A California real estate escrow company that lost more than $465,000 in an online banking heist last year is suing its former financial institution, alleging that the bank was negligent and that it failed to live up to the terms of its own online banking contract.
The plight of Redondo Beach, Calif. based Village View Escrow, first publicized by KrebsOnSecurity last summer, began in March 2010. That’s when organized crooks broke into the firm’s computers and bank accounts, and sent 26 consecutive wire transfers to 20 individuals around the world who had no legitimate business with the firm.
Village View’s bank, Professional Business Bank of Pasadena, Calif., relied on third-party service provider NetTeller, which allowed commercial customers to authenticate to the bank’s site with little more than a username and password. Village View’s contract with Professional Bank stated that electronic transfers would only be allowed if they were authorized by two Village View employees, and confirmed by a call from specific Village View phone numbers.
The attack on Village View demonstrates the sophistication of malicious software like the ZeuS Trojan. The thieves disguised a banking Trojan as a UPS shipping receipt, and the company’s owner acknowledged opening the attachment and forwarding it to another employee who also viewed the malware-laced file. Once inside Village View’s systems, the attackers apparently disabled email notifications from the bank.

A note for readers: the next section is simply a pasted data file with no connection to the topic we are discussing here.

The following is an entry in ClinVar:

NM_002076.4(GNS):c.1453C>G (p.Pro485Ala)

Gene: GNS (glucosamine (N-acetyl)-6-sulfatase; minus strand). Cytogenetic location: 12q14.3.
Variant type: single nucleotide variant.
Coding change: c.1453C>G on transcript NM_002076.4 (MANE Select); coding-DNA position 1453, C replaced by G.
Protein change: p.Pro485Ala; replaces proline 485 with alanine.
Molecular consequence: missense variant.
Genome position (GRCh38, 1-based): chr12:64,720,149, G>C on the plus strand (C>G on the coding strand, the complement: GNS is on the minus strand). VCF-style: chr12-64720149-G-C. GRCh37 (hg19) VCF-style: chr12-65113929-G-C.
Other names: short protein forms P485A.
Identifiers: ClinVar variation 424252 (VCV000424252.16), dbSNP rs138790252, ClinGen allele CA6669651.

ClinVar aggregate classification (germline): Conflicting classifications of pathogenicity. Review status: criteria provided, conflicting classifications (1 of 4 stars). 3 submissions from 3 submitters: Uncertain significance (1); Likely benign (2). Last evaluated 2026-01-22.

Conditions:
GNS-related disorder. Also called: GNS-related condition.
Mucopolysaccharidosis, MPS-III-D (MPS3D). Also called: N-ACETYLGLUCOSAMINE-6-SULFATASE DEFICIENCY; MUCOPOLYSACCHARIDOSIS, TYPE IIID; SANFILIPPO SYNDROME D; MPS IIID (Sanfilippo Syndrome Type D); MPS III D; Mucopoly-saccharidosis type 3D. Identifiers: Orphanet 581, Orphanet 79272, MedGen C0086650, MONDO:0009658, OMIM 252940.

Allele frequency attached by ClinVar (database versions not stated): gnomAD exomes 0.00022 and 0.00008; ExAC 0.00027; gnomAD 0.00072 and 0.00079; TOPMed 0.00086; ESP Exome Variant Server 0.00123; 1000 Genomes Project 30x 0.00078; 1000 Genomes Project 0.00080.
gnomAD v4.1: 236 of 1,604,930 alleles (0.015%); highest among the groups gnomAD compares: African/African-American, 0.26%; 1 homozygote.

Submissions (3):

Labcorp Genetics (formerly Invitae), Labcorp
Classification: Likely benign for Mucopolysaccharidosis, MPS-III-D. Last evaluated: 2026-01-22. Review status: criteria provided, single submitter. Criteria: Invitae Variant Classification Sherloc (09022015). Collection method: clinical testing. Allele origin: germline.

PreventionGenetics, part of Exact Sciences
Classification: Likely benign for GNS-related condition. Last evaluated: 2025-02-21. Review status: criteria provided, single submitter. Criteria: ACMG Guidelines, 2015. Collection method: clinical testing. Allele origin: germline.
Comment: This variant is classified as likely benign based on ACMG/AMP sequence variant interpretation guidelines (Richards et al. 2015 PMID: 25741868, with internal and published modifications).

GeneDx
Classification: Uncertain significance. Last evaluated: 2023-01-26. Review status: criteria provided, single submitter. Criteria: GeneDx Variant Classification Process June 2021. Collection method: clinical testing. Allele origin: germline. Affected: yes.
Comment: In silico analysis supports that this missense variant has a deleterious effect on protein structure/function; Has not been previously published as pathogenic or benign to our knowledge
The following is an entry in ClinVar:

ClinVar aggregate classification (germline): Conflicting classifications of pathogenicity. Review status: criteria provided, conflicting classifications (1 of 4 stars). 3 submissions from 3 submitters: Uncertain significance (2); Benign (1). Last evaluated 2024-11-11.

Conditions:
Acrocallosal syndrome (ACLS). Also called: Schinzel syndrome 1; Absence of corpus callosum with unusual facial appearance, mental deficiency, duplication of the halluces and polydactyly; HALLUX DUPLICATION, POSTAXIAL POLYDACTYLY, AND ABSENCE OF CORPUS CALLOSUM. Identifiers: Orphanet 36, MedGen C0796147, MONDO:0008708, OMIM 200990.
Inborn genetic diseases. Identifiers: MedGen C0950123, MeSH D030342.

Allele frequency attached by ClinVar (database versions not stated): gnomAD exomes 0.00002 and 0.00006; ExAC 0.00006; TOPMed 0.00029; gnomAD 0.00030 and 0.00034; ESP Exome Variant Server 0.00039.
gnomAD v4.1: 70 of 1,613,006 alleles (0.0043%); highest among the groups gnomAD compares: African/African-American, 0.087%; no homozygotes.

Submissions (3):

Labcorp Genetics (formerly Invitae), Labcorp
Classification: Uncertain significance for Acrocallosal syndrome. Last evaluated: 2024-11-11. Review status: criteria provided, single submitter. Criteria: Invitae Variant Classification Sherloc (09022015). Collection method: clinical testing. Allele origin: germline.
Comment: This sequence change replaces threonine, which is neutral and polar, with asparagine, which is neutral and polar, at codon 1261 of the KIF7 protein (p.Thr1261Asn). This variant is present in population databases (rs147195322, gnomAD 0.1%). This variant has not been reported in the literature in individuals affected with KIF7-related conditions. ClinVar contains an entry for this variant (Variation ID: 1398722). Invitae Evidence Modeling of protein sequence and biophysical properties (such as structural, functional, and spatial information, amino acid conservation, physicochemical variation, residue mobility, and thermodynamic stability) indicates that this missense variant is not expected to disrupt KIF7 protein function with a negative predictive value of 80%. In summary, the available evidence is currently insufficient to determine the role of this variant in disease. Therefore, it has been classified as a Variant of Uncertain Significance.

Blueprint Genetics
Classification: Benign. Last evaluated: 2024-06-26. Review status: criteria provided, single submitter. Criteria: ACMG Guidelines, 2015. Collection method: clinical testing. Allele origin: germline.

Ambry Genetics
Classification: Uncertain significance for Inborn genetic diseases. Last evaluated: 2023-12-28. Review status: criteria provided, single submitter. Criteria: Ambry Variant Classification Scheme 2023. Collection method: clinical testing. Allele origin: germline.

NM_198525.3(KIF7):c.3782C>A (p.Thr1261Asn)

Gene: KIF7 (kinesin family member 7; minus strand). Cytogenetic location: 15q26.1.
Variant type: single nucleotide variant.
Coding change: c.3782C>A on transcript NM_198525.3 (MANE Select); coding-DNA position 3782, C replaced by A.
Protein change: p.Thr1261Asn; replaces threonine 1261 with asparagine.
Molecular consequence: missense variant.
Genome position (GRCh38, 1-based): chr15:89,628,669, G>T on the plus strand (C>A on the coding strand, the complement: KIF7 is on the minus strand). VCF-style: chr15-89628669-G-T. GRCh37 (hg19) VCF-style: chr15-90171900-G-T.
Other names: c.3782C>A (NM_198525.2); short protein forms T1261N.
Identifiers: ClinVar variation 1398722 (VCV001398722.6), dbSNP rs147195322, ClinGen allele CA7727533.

Nevertheless, Village View’s lawsuit challenges Professional Bank’s claims that its systems used “multi-factor,” and “state-0f-the-art” ebanking systems, and accuses the bank of negligence for not having procedures to help the company recover the fraudulent transfers.
This lawsuit comes just weeks after a decision in a similar case brought by another victim of ebanking fraud. In June, a U.S. district court in Michigan ruled that Dallas-based Comerica failed to act “in good faith” in January 2009, when it processed almost 100 unauthorized wire transfers from the account of Experi-Metal Inc. (EMI), a custom metals shop based in Sterling Heights, Mich. The transfers that were not recovered in that case amounted to $560,000.
Julie Bonnel-Rogers, an attorney for Village View Escrow, said the Experi-Metal decision “cracked the door open” for her client’s lawsuit against the bank, because there is limited case law on the subject, and because claims against banks for wire transfer fraud have traditionally been very narrowly defined.
Charisse Castagnoli, an independent security consultant and adjunct professor at the John Marshall Law School, said the Village View lawsuit relies on similar claims made by Experi-Metal, arguing that its financial institution failed to act in good faith and that its online banking security procedures were not commercially reasonable.
“If the bank didn’t even follow their own written procedure for funds transfer verification as alleged in the pleadings, I’d be surprised if the bank didn’t lose just on breach of contact,” Castagnoli said. Still, she noted that the Experi-Metal decision was not binding on any other court, and that the court could review the issues of good faith and reasonable security, or decide that those issues don’t need to be addressed at all.
A copy of Village View Escrow’s complaint is available here (PDF).